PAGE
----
For more information on Kesse, her description, and information to contact authorities, visit Nancy Grace's blog.
Hu in D.C. - After a warm welcome at a White House state dinner, Chinese President Hu Jintao may get a chilly reception Thursday on Capitol Hill. Hu is scheduled to meet separately with Senate Majority Leader Harry Reid and House Speaker John Boehner. Neither man attended Wednesday night's dinner in honor of the Chinese leader.
With economics issues on the forefront during Hu's visit, Time.com takes a look at whether U.S. Treasury Secretary Timothy Geithner can stop a trade war between the U.S. and China and explores how China is beating the U.S. at capitalism. If you want to see more about the state dinner, check out a who's who of dinner guests, see the toast to friendship and dreams or look at CNN's full coverage of the visit.
Arizona shooting - The next phase in Rep. Gabrielle Giffords' recovery is to begin this week when she moves to a rehabilitation hospital in Houston. Her husband and doctors plan to give an update on her condition Thursday, a day after Giffords reportedly rose from her hospital bed to stand with assistance.
Drivers in the Chicago and Washington, D.C., metro areas spend the most time stuck in traffic, according to an annual analysis of the nation’s traffic trends.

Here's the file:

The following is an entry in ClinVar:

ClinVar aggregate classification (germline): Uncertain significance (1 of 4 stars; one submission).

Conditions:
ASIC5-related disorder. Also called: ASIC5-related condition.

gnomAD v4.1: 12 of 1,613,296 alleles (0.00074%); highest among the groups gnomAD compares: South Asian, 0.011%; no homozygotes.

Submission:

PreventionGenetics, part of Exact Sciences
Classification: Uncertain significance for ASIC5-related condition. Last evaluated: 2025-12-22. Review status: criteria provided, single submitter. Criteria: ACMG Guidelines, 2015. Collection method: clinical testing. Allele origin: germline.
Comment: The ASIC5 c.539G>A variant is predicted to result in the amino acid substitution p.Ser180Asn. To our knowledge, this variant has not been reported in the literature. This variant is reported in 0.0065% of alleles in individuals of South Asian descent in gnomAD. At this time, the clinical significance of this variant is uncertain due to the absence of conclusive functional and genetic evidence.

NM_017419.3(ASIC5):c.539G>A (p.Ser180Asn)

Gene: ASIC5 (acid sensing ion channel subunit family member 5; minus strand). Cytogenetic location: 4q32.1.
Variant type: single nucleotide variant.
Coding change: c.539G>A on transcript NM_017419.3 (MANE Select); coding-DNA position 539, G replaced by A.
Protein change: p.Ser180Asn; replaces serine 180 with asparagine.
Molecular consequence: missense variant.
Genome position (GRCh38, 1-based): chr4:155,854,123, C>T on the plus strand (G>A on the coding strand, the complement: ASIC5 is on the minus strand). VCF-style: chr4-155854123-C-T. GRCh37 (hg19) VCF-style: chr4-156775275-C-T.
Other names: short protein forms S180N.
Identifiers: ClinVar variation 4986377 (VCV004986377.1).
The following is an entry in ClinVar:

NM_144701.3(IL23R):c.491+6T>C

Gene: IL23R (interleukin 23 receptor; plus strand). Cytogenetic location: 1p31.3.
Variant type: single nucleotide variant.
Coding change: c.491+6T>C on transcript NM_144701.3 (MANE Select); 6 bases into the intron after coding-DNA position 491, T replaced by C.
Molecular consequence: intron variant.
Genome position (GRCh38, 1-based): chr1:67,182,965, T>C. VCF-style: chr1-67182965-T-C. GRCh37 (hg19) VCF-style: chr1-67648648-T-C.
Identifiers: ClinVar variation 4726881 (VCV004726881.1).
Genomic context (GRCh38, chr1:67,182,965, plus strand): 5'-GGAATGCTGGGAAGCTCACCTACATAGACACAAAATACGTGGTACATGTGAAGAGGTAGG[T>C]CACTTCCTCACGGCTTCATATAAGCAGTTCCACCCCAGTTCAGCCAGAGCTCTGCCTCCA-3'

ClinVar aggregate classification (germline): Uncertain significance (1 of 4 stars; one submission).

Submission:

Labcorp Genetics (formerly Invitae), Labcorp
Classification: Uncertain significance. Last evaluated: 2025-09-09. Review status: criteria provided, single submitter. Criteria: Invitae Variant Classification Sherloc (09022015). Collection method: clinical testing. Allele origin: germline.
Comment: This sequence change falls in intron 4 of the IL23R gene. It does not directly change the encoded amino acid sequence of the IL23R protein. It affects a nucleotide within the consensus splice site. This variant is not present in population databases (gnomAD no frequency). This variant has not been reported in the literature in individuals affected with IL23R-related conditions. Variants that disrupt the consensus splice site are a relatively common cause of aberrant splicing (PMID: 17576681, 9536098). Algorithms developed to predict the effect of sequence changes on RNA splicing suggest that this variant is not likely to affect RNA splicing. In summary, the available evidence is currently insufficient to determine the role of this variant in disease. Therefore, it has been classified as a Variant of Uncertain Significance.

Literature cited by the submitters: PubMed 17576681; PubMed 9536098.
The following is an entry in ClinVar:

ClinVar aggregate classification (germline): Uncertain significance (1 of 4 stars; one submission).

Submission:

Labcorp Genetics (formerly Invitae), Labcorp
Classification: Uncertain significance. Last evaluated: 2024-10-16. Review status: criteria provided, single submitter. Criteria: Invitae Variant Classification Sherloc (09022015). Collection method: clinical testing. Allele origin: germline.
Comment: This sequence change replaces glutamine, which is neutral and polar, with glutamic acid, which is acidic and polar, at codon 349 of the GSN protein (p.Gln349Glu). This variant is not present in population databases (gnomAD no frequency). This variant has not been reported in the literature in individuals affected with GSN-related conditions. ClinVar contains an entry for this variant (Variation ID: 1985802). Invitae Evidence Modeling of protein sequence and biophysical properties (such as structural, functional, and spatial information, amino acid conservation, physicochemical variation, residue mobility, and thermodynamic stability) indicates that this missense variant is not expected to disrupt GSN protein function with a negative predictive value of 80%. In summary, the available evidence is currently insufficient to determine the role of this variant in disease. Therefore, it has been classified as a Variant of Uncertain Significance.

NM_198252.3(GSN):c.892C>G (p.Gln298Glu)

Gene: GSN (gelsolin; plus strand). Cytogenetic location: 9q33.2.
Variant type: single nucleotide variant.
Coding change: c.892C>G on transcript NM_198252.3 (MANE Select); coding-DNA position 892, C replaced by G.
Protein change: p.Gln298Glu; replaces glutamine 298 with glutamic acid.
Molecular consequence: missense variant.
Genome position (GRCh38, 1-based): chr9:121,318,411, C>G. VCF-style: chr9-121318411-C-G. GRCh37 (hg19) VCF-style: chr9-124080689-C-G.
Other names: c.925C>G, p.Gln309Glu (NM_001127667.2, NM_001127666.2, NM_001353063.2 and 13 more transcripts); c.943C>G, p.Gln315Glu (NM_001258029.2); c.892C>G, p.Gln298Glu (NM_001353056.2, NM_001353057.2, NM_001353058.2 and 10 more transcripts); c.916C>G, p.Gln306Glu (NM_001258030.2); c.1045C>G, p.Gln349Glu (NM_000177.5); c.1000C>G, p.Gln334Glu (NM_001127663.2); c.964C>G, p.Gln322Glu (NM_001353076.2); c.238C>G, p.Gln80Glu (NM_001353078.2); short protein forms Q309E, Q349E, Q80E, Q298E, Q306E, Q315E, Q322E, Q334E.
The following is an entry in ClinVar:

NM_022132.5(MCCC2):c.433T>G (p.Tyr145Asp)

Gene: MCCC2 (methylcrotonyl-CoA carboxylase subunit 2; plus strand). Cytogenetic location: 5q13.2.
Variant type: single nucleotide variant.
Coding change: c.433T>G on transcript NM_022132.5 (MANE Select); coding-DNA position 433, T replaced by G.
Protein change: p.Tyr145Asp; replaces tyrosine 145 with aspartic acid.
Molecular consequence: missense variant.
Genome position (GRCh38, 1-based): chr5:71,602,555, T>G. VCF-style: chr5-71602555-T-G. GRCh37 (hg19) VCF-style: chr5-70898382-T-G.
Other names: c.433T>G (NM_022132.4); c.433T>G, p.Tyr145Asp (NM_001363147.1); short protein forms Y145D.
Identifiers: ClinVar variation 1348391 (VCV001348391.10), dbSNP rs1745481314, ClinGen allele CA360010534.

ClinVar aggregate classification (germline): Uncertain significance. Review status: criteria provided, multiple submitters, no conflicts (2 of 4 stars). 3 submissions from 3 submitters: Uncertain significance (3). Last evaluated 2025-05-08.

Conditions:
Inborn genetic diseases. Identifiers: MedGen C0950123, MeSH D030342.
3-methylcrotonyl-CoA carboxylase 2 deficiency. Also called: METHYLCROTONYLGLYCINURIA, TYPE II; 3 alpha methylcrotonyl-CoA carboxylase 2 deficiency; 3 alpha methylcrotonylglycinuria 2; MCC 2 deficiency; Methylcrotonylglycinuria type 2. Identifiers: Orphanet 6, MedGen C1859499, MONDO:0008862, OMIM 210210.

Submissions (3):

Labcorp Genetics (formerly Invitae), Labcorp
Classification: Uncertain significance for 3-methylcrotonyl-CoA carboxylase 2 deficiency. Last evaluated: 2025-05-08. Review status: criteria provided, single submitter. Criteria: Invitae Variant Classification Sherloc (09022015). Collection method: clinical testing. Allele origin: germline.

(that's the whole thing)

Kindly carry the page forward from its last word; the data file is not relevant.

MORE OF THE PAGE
Commuters in those two cities spent an average of 70 hours stuck in traffic in 2009, according to the 2010 Urban Mobility Report, published by the Texas Transportation Institute at Texas A&M University.
Southern California – the Los Angeles, Long Beach and Santa Ana metro area – was third with an average of 63 hours spent stuck in traffic.
Chicago commuters lost the most money to the delays, $1,738, according to the survey, while D.C. commuters wasted the most gas, 57 gallons each.
The top 10 cities for traffic delays in 2009:
1st - (tie) Chicago, Washington, D.C. – 70 hours
3rd - Southern California – 63 hours
4th - Houston – 58 hours
5th - San Francisco-Oakland – 49 hours
6th - (tie) Dallas-Fort Worth, Boston – 48 hours
8th - Atlanta, Seattle – 44 hours
10th - New York- Newark – 42 hours
Federal agents were conducting a series of raids targeting organized crime in the New York metropolitan area on Thursday morning, the FBI said.
More than 100 organized crime members are being arrested for various criminal charges, according to FBI spokesman Diego Rodriguez.
The specific charges and names of those arrested are expected to be announced in Brooklyn, New York by Attorney General Eric Holder's office at news a conference at 11:00 a.m. Thursday.FULL STORY